DOST-PCAARRD vows to continue implementing ‘more relevant, responsive’ programs for AANR sector

Published December 2, 2021, 5:10 PM

by Charissa Luci-Atienza 

The Philippine Council for Agriculture, Aquatic and Natural Resources Research and Development of the Department of Science and Technology (DOST-PCAARRD) vowed to continue implementing “more relevant and responsive” programs that would address the needs of the country’s agriculture, aquatic, and natural resources (AANR) sector.

DOST-PCAARRD Executive Director Dr. Reynaldo V. Ebora (Screengrab from DOST-PCAARRD Facebook page)

This was stressed by DOST-PCAARRD Executive Director Dr. Reynaldo V. Ebora during the Council’s 10th anniversary celebration anchored on the theme, “Harnessing the gains of GALING-PCAARRD towards a more resilient AANR sector” on Nov. 29.

“The past two years have been a challenging period. Through innovation and strategic partnership, the Council was able to reach out with our stakeholders in the AANR sector amidst the COVID19 pandemic,” he said.

“Rest assured that we will sustain our efforts and continue to implement more relevant and responsive programs during these uncertain times.”

He said PCAARRD will also further improve its feedback and evaluation mechanisms to ensure that during and beyond the pandemic, its clients, stakeholders, and partners remain empowered through its programs and services.

“Recognizing the impacts of the GALING-PCAARRD program, we will further expand and strengthen its implementation to better address the needs of the AANR sector.”

Ebora said they launched the GALING-PCAARRD Kontra COVID-19 Program to address coronavirus disease (COVID-19) related problems.

“Under its different components, we were able to benefit frontliners, farmers and fisherfolk, students, displaced workers, persons with disabilities, entrepreneurs, communities and associations, public schools, and hospitals.”

During his Executive Director’s Report, Ebora enumerated the long list of Council’s achievements and breakthroughs in genetic improvements; genomics; breeding, genetics and protocols; biotechnology and nanotechnology; pest disease and management; product innovation and technology; fight against climate change; biodiversity; policy research and advocacy; and technology transfer and commercialization.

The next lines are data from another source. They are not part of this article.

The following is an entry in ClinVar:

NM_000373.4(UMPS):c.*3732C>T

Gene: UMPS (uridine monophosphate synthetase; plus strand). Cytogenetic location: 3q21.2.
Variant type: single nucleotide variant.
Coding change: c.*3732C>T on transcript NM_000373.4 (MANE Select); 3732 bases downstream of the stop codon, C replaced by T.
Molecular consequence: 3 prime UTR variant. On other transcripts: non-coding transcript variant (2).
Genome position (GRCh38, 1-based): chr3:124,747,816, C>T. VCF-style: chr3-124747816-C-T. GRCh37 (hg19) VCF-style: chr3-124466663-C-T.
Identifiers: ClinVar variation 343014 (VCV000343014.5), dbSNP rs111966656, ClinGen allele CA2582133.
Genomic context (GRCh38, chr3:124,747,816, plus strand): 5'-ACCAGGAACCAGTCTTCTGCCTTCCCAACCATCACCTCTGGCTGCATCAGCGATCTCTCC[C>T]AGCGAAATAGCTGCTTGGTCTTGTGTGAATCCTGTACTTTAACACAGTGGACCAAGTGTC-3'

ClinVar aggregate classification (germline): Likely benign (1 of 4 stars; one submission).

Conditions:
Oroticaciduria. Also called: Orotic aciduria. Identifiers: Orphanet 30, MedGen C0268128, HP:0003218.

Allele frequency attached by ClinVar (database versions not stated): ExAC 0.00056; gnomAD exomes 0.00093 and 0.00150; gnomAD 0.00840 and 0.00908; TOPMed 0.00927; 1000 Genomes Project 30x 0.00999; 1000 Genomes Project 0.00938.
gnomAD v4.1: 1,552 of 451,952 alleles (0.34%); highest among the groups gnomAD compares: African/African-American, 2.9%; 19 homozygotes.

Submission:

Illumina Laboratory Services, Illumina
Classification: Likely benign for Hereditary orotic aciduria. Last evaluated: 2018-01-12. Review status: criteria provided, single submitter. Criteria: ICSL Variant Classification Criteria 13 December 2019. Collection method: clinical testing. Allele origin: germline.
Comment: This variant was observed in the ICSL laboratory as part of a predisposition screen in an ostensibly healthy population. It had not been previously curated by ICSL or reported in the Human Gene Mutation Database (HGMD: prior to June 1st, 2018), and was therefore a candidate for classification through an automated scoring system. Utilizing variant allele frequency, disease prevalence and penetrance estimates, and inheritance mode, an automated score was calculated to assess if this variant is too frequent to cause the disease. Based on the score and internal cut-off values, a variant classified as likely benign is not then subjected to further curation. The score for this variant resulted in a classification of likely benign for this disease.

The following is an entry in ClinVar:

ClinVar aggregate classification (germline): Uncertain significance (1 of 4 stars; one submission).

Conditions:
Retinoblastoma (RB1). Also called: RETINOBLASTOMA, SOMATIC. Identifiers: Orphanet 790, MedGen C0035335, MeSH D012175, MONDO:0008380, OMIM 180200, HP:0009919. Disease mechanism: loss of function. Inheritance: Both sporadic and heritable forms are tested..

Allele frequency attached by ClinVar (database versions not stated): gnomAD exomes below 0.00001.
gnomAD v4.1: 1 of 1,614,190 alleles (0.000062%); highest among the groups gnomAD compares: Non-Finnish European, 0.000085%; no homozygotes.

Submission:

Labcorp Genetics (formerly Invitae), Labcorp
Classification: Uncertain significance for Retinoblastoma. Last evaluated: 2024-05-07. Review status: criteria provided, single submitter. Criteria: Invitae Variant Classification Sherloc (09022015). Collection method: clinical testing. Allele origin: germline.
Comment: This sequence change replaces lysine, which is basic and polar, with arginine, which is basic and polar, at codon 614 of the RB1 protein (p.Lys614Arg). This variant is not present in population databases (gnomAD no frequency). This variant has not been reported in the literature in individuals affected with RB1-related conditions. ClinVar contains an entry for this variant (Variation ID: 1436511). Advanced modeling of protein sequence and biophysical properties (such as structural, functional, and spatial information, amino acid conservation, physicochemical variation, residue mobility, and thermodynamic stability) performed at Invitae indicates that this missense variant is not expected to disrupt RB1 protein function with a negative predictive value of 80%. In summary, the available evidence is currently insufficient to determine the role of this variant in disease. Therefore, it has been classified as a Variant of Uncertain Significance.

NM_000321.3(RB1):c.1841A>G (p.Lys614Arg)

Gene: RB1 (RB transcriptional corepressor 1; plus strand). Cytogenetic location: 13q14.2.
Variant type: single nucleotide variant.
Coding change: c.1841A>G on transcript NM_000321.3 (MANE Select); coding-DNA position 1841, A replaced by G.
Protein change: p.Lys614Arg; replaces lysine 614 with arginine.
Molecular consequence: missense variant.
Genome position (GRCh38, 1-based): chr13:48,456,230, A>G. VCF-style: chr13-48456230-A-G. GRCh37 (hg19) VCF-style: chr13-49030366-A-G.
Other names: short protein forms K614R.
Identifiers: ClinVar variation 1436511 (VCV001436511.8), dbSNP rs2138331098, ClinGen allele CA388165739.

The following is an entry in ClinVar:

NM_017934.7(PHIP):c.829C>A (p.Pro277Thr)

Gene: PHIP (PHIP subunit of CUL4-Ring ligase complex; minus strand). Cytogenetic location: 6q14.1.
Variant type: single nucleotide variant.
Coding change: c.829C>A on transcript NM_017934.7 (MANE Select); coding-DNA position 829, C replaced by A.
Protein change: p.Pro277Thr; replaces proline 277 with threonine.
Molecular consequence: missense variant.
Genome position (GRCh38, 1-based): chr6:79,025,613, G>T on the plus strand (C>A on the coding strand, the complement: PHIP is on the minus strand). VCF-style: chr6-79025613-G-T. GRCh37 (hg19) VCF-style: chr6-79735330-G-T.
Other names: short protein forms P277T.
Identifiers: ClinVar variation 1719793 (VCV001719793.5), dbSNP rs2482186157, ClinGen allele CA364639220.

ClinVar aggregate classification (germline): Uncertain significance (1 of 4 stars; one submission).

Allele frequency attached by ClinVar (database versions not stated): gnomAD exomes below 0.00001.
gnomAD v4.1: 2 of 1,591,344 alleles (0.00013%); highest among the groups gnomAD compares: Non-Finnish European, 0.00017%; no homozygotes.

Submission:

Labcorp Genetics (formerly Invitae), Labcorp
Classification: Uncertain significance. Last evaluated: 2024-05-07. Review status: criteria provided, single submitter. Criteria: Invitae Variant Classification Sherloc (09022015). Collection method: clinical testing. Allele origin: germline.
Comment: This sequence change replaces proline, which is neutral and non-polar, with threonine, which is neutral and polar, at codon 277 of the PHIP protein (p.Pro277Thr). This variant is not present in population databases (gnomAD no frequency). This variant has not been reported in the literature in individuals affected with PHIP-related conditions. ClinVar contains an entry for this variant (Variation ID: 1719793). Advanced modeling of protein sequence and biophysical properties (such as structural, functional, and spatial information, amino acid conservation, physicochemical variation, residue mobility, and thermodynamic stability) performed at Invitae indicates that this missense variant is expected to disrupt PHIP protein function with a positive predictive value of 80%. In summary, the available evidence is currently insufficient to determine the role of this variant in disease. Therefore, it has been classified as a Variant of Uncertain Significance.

In genetic improvements, the Council took pride in the genetic improvement breakthroughs in the country’s native animals such as the ItikPinas and Native Pigs and Chickens.

“Recently, we were also able to witness the birth of PAG-ASA—the first calf locally produced by Fixed Embryo Transfer; developed faster-growing and bigger Queen Pineapples; and selected fruit fly- and anthracnose-resistant varieties of mangoes,” the PCAARRD chief said.

(Screengrab from DOST-PCAARRD Facebook page)

He even cited the development of tissue culture techniques for mass production of selected bamboo species.

This year also saw the distribution of about 3,000 coconut hybrids in several areas in Calabarzon (Cavite, Laguna, Batangas, Rizal, Quezon) Region.

Ebora said for the aquaculture industry, the Council’s partners have developed breeding protocol for white shrimp and the use of Biofloc Technology (BFT) for improved production.

The Milkfish Core Satellite Hatchery was also established and Cost-Competitive Aquafeed from Lab-lab was developed.

Continued research on dietary supplements derived from coconut and marine diatoms for tilapia has also been noted.

“Technologies for sea cucumber such as the hatchery protocol for white teatfish were developed and culture technology and protocol for stock enhancement of sandfish were refined,” Ebora said.

“We also improved on and produced a manual on environment-friendly culture methods for oysters.”

The PCAARRD was also behind the development of the quick, reliable, and cost-effective African Swine Fever Virus Nanogold Biosensor test kit; and the Aerobac Test Kit, a rapid detection kit against bacterial pathogens in tilapia.

It also supported research on nano cellulose, a promising material for a variety of applications from the wood wastes of falcata, yemane, and mangium.

Ebora also cited the Council’s continued research and development (R&D) support for disease diagnosis, control, and management.

Several of our accomplishments in crop disease and management include:

-The discovery and development of mass rearing technology of biocontrol agent against coconut scale insect (CSI) or cocolisap;

-Infestation risk mapping and pest-control strategies against the Fall Armyworm;

-Area-Wide Management of Mango Fruit Fly in collaboration with the Australian Centre for International Agricultural Research or ACIAR; and

-The development of the Eggplant Fruit and Shoot Borer Motion Tracking Software

Ebora cited that the development of a LAMP Detection Assay for causal pathogens of Anthracnose, Stem-End Rot and Scab Disease in the country’s ‘carabao’ mango was made possible through the DOST-the Japan Society for the Promotion of Science (JSPS) Joint Research Program.

He said they also obtained significant results in the biological-based cacao pest management and in the pilot-testing of ACTICon, a biocontrol for Fusarium wilt in Cavendish banana.

The PCAARRD also supported the development of the following innovative products: salted egg powder and the Cassava Starch-Potassium Sorbate Coating for Extended Shelf Life of Salted Duck Eggs; cooling facility for overnight storage of fresh milk; and high-value glycogen products from Philippine mussels.

The Council also continued its commercialization of the balut vending machine.

 
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